42. She leaves behind her husband, three daughters and three grandsons. Michelle grew up in Waldron, Mich., and met Troy in Michigan when he was visiting a friend. The two had an "instant" connection, married and settled in Wisconsin, Troy said. A year later, he got sick with a rare blood clotting disorder. Some young brides may have walked away, Troy said, but not Michelle. She cared for him when complications from the blood clotting disorder required that both his legs be amputated. She was there last summer when Troy spent nine weeks in the hospital with a tissue problem that resulted in multiple surgeries

Submitted photo

Michelle Schluechtermann (right) poses with husband Troy.

and put him on a respirator, said Even our pastor got mad at her Troy, 49. because she wouldn't go home "She wouldn't leave my side. and take a shower or sleep in her


own bed," he said. "My wife has been my angel." Michelle has been there for others, too. She has always worked in health care, starting as a nursing home certified nursing assistant, Troy said. "On her days off she would take (our) children into the nursing home to visit some of her patients;' Troy said. "She just loved helping people." Michelle most recently was studying nursing at Gateway Technical College while also working at the Clement J. Za blocki Veterans Affairs Medical Center in Milwaukee. She had just switched from working as a gastrointestinal technician to working in the equipment More on CRASH, Page 13A

Entertainer led a magical life A Caledonia man's dedication to magic and Boy Scouts will not soon be forgotten


CALEDONIA — Clif Heister fished. He rode motorcycles. He sang. He golfed. He was even known to make greenhouses and sculptures out of PVC pipe. But if there's one thing the retired Racine County Highway Department employee will be remembered for, it's the talent he had for putting smiles on people's faces. That was the image friends and family members painted of the late magician on Monday. Heister, often called "Red," died March 26 in Florida of a heart attack. He was 62. Rick Rogers, who worked with Heister as part of the magic duo "Rick and Red;' recalls Heister as "always happy." The two performed together for over 30 years, delighting both children and adults with an act that paired playful magic tricks with a dash of comedy. "We wanted to convey a message of happiness and fun. We were always telling jokes;' said Rogers, 64. "We had good chemistry." Longtime friends, the two met when they were just kids.

Submitted photo

Clifton "Clif" Heister (right) poses with

longtime magic partner and friend, Rick Rogers, in this publicity photo. For 30 years, he and Rogers worked as the magic duo Rick and Red. Heister died Monday from a heart attack. He was 62. "We started hanging around and playing pool," Rogers said. "He dabbled around in magic. Then he got more interested. Later he got me interested in it, too." After performing for a local Girl Scout troop, the pair had its first paying gig in 1980 for a group of retired Air Force More on MAGICIAN, Page 13A

State wants halt to Johnson trial DAVID STEINKRAUS


Jack Aleman, 2, gives his aunt, Taylor Dumont, 14, a ride in his wagon on Monday afternoon in the 2400 block of North Main Street in Racine.

RACINE — Following up on a letter from last week, the state Attorney General's Office is now asking for a formal order to prevent Racine County Circuit Judge Eugene Gasiorkiewicz from issuing pretrial orders in the Curt Johnson sexual assault case. Without the order, called a writ of prohibition, the state will suffer irreparable harm, wrote Assistant Attorney General Rebecca Rapp St. John in her petition to the Court of Appeals in Waukesha. That court is in the midst of hearing an appeal on part of Johnson's case. At issue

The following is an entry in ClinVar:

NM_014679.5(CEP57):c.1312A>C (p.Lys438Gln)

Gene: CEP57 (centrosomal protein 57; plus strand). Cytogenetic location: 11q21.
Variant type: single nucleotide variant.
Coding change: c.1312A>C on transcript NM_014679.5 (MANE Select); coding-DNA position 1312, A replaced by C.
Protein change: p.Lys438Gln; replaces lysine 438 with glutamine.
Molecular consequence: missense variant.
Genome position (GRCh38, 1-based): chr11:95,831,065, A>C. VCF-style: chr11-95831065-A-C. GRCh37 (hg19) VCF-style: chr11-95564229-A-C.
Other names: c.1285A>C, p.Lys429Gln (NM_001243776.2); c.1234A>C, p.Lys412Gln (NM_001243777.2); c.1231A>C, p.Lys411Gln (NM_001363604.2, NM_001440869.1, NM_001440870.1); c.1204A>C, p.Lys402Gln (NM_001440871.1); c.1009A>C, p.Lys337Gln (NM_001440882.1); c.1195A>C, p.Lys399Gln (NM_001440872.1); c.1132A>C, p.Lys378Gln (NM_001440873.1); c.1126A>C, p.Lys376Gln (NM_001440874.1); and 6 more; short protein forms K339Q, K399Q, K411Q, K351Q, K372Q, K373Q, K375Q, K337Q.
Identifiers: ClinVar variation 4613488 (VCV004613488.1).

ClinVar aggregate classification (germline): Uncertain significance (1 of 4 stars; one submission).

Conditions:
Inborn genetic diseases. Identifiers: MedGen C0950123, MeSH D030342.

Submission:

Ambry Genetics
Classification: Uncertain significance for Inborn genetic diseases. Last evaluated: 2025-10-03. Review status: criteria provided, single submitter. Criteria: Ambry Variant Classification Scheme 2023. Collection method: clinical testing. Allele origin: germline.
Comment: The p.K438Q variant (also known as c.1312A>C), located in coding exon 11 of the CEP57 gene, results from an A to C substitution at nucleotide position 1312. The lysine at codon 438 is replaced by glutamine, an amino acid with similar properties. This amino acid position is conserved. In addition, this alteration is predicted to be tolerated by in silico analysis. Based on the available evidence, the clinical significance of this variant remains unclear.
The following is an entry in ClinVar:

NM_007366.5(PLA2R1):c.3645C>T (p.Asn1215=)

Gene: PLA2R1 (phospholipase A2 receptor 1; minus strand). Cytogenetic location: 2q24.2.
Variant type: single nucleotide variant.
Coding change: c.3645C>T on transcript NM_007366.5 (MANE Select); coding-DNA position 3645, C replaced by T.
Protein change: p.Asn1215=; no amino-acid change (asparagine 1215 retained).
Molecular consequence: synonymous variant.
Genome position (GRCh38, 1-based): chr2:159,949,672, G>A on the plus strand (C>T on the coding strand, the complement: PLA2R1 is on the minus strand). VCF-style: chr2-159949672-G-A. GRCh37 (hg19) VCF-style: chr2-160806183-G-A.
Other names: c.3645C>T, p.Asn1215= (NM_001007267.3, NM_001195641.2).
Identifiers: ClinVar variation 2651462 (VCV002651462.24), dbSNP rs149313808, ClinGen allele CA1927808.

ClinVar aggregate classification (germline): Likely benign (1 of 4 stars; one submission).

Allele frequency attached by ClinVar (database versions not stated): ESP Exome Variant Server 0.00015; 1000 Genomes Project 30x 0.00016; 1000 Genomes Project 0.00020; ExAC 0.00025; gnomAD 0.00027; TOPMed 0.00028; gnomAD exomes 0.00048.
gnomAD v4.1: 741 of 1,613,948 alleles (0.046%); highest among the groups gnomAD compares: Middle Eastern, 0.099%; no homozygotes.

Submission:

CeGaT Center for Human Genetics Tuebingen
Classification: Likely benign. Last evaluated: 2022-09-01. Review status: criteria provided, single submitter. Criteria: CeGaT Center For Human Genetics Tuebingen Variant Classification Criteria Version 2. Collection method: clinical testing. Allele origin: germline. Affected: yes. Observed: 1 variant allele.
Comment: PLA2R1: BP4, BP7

is whether the alleged victim may be allowed to testify even though she has refused to release medical records which defense attorneys want to see. This sort of appeal, called an interlocutory appeal, is very rare because it occurs before a jury has rendered a verdict. On Feb. 17, and in a reaffirming ruling on March 14, Gasiorkiewicz said the state could not add new criminal charges against Johnson, 56-year-old billionaire and son of the late industrialist Sam Johnson. Last spring, Johnson was charged More on JOHNSON, Page 13A

Results of county union elections unclear after federal decision RACINE COUNTY — Following a federal court ruling on Friday, the status of several of Racine County's unions is unclear. Under recent collective bargaining changes, non-law enforcement public union members needed to vote on whether they wanted to be part of a union in order to recerify, giving the unions the right to negotiate for wages. Last month, many unions voted during a 20 -day election period. According to results the Wisconsin Employment Relations Commission released last Wednesday, three Racine County unions voted to recertify, while two voted


But on Friday, this point what meaning, if any, a federal judge AFSCME REACTION ruled that, while it has." most collecScott said his Marty Bell, the executive director for AFSCME tive bargaining understanding is Council 24, the largest state employee union, changes were lethat if the court's delivered a letter to the governor's office on Monday gal, this recertidecision is conthat requested a meeting to negotiate base wages for contracts despite the fact that union hadn't fication process sidered retrosought recertification in the recent election process, was not legal. active, then the according to Robert Allen, spokesperson for AFSCME Based on that elections would Wisconsin. ruling, James be void and the The letter said, As a result (of the court decision), Scott, chairman unions would our certification as the exclusive bargaining agent of the Employcontinue to be for the members of the bargaining units that we ment Relations the certified reprepresent remains fully effective." Commission, resentative of the which oversaw employees. and conducted the u nion recertification That would mean even though two elections, said, "We are not certain at county unions voted against recertifying,